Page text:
There is considerable interest in natural language conversational interfaces. These allow for complex user interactions with systems, such as fulfilling information requirements in dynamic environments, without requiring extensive training or a technical background (e.g. in formal query languages or schemas). To leverage the advantages of conversational interactions we propose CE-SAM (Controlled English Sensor Assignment to Missions), a system that guides users through refining and satisfying their information needs in the context of Intelligence, Surveillance, and Reconnaissance (ISR) operations. The rapidly-increasing availability of sensing assets and other information sources poses substantial challenges to effective ISR resource management. In a coalition context, the problem is even more complex, because assets may be owned" by different partners. We show how CE-SAM allows a user to refine and relate their ISR information needs to pre-existing concepts in an ISR knowledge base, via conversational interaction implemented on a tablet device. The knowledge base is represented using Controlled English (CE) - a form of controlled natural language that is both human-readable
and machine processable (i.e. can be used to implement automated reasoning). Users interact with the CE-SAM conversational interface using natural language, which the system converts to CE for feeding-back to the user for confirmation (e.g. to reduce misunderstanding). We show that this process not only allows users to access the assets that can support their mission needs, but also assists them in extending the CE knowledge base with new concepts.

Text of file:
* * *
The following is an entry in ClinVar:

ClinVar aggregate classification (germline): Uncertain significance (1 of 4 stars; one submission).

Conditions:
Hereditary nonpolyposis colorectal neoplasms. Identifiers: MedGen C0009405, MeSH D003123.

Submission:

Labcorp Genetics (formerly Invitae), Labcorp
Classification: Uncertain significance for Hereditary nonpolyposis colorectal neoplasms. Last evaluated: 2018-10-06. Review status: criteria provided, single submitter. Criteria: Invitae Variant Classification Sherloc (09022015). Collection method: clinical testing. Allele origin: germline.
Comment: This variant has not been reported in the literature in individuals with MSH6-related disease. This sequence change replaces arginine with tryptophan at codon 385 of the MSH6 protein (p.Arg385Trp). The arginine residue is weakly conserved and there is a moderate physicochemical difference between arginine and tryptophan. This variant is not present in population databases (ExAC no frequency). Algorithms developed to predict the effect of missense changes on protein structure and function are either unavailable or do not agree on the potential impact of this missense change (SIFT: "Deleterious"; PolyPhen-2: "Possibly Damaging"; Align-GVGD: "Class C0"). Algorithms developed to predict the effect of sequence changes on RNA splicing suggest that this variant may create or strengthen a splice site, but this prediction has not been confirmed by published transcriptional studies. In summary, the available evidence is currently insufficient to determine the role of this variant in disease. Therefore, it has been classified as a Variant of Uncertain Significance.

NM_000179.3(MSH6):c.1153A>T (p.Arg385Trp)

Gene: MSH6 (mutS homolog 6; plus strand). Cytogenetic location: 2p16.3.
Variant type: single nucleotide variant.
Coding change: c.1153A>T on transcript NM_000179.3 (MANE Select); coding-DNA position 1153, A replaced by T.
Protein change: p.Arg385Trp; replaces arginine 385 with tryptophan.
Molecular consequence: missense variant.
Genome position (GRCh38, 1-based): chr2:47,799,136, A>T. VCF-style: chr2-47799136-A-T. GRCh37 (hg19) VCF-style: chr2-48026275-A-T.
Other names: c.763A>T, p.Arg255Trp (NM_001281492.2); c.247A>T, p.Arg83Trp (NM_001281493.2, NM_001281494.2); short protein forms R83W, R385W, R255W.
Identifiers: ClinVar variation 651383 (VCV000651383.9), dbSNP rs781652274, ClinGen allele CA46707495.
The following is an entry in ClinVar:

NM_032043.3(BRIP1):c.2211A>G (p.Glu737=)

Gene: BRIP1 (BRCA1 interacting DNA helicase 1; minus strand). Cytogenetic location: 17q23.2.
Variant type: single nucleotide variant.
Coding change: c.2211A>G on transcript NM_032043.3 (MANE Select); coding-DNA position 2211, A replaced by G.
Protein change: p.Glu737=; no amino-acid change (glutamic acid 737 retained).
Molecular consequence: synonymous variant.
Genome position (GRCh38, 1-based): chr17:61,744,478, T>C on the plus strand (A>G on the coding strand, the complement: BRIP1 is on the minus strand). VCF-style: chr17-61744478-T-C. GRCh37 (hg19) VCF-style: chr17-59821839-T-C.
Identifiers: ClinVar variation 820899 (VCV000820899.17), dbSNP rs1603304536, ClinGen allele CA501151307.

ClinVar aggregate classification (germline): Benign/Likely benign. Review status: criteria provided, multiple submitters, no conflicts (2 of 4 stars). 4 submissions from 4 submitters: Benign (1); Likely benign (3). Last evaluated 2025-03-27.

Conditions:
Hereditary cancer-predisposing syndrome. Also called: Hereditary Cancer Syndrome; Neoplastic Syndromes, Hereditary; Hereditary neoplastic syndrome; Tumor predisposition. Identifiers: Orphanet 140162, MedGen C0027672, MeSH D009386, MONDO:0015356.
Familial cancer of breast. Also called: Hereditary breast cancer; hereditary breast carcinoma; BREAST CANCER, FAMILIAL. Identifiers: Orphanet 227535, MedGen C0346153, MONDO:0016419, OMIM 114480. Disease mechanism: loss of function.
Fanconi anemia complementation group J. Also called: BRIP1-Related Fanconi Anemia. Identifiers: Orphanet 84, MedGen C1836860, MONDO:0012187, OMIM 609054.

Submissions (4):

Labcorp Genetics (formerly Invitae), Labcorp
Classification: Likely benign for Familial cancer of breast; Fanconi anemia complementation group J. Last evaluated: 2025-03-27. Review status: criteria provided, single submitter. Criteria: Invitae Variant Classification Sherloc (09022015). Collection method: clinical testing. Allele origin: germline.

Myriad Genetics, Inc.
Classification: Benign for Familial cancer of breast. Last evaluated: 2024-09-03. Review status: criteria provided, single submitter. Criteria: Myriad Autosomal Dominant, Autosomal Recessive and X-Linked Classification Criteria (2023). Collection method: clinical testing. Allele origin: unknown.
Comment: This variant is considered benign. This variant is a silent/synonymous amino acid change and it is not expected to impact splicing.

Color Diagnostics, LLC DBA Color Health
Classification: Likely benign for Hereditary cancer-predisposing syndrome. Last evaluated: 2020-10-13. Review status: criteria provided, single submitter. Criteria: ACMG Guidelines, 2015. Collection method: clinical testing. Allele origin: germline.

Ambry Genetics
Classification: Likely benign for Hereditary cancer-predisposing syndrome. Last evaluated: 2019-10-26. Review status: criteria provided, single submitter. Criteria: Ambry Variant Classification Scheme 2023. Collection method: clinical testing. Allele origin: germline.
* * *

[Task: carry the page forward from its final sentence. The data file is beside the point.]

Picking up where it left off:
In domains such as emergency response and military operations the sharing of Intelligence, Surveillance and Reconnaissance (ISR) assets among different coalition partners is regulated through policies. Traditionally, poli cies are created at the center of a coalitions network by high-level decision makers and expressed in low-level policy languages (e.g. Common Information Model SPL) by technical personnel, which makes them difficult to be understood by non-technical users at the edge of the network. Moreover, policies must often be modified by negotiation among coalition partners, typically in rapid response to the changing operational situation. Com monly, the users who must cope first with situational changes are those on the edge, so it would be very effective if they were able to create and negotiate policies themselves. We investigate the use of Controlled English (CE)
as a means to define a policy representation that is both human-friendly and machine processable. We show how a CE model can capture a variety of policy types, including those based on a traditional asset ownership model, and those defining team-based asset sharing across a coalition. The use of CE is intended to benefit coalition networks by bridging the gap between technical and non-technical users in terms of policy creation and negoti ation, while at the same time being directly processable by a policy-checking system without transformation to any other technical representation.